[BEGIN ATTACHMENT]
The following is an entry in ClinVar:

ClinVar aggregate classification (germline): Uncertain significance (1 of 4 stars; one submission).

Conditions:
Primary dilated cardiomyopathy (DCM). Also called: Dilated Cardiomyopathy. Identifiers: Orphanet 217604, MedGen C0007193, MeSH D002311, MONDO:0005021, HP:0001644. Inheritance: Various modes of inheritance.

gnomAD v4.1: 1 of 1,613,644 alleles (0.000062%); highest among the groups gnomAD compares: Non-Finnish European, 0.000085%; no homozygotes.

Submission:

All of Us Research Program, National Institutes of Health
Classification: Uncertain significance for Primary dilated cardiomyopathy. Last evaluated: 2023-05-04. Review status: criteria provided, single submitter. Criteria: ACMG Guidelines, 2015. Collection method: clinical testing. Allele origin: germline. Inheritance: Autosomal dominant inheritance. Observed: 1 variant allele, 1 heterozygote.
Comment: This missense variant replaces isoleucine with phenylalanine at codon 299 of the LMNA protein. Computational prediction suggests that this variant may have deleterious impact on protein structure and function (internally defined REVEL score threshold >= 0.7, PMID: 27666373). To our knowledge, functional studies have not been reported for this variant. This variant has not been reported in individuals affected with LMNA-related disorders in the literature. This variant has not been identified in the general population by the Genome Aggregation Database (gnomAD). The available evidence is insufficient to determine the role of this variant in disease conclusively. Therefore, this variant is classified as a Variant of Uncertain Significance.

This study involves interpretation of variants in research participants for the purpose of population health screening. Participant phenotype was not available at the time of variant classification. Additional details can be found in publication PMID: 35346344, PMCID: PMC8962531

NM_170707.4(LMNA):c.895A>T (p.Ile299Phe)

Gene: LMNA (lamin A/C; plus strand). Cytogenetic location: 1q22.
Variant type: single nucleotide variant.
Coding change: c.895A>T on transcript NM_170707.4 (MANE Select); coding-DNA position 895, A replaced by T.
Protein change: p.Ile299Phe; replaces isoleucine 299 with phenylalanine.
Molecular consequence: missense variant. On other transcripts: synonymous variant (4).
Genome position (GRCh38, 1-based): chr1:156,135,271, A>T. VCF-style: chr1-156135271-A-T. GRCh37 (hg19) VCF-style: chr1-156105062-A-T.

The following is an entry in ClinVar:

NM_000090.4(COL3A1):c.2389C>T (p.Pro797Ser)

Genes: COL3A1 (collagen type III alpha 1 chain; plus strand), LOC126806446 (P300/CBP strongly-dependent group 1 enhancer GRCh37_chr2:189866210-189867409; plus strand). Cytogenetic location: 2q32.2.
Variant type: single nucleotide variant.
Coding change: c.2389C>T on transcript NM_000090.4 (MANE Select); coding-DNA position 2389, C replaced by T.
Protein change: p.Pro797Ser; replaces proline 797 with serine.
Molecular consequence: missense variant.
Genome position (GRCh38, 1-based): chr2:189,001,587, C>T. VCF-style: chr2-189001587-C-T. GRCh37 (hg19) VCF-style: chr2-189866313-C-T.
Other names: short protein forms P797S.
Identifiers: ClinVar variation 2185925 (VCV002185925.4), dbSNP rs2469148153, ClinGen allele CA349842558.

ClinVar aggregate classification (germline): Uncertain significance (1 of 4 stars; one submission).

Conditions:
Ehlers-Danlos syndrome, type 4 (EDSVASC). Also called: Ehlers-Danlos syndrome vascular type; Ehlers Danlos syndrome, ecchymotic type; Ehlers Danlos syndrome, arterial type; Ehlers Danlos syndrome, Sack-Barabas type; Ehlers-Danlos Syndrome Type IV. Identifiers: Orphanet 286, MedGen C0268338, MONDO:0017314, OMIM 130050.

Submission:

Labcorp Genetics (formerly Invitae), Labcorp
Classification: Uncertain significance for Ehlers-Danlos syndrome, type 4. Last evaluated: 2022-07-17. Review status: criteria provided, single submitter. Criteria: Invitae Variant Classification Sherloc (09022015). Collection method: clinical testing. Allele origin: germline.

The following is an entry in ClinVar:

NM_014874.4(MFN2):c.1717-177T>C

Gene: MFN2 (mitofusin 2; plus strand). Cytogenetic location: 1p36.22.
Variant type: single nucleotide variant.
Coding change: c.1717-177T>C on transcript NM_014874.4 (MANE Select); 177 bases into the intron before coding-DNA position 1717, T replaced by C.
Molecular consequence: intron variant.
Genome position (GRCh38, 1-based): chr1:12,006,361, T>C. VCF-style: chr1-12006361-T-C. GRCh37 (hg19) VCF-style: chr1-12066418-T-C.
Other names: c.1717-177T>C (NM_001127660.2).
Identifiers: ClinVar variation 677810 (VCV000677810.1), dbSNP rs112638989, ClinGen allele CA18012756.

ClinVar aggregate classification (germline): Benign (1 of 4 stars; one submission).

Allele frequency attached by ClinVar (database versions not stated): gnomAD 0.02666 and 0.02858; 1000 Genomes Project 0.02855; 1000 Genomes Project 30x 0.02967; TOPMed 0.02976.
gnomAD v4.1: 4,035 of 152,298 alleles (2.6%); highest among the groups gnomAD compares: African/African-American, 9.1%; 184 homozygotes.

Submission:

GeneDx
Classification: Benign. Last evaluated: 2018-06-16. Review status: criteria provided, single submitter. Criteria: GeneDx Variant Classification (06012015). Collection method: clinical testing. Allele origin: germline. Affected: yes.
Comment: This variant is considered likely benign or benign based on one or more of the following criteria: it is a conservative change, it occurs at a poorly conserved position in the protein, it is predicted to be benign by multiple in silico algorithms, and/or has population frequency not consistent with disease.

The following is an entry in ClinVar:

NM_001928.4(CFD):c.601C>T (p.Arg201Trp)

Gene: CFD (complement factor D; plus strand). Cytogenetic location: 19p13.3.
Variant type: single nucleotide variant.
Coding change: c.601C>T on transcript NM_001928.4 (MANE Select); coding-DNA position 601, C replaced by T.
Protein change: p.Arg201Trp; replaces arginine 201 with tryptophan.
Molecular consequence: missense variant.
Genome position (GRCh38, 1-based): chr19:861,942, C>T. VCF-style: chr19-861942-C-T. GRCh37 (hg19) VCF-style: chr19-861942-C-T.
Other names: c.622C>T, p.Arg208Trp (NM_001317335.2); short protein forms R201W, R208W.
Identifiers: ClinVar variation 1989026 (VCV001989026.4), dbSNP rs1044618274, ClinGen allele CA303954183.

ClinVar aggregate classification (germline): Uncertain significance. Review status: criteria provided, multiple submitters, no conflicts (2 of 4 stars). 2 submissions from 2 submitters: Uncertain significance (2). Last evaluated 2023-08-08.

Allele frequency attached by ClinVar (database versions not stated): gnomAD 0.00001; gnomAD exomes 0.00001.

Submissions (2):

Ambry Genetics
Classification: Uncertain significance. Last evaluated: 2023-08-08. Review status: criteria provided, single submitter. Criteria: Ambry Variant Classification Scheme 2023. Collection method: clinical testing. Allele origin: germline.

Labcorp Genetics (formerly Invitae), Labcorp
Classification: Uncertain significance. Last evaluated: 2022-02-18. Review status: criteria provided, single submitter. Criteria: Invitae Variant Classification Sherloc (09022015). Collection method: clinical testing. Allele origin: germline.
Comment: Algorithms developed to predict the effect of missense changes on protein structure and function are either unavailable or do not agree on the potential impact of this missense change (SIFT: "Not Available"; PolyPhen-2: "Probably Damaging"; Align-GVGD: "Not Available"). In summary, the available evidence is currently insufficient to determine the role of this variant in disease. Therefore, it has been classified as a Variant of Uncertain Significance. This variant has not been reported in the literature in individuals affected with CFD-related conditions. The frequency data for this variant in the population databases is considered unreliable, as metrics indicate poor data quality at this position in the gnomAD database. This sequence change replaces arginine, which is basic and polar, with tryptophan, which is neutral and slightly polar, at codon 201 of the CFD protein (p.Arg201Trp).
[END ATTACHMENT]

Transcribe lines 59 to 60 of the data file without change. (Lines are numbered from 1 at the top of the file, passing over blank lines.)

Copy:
Identifiers: ClinVar variation 1989026 (VCV001989026.4), dbSNP rs1044618274, ClinGen allele CA303954183.

ClinVar aggregate classification (germline): Uncertain significance. Review status: criteria provided, multiple submitters, no conflicts (2 of 4 stars). 2 submissions from 2 submitters: Uncertain significance (2). Last evaluated 2023-08-08.